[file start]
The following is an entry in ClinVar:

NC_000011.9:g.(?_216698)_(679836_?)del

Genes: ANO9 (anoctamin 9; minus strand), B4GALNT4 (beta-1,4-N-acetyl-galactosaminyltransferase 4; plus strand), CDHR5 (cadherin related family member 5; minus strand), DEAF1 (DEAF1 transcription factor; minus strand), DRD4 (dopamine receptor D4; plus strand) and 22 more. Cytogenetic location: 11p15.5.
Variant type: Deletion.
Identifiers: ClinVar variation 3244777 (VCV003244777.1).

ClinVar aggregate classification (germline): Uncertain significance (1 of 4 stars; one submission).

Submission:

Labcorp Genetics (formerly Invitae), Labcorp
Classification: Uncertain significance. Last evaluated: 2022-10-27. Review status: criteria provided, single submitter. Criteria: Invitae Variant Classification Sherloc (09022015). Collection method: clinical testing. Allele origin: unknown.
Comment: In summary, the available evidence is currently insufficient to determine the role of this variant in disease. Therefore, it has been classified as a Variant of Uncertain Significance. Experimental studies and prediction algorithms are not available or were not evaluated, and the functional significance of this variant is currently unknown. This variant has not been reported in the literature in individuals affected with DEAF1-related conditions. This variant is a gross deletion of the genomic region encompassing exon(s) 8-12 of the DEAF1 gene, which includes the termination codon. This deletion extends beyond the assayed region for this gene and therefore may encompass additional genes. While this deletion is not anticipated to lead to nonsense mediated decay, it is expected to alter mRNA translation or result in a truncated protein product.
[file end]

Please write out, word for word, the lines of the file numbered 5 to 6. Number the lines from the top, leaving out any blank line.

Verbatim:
Identifiers: ClinVar variation 3244777 (VCV003244777.1).

ClinVar aggregate classification (germline): Uncertain significance (1 of 4 stars; one submission).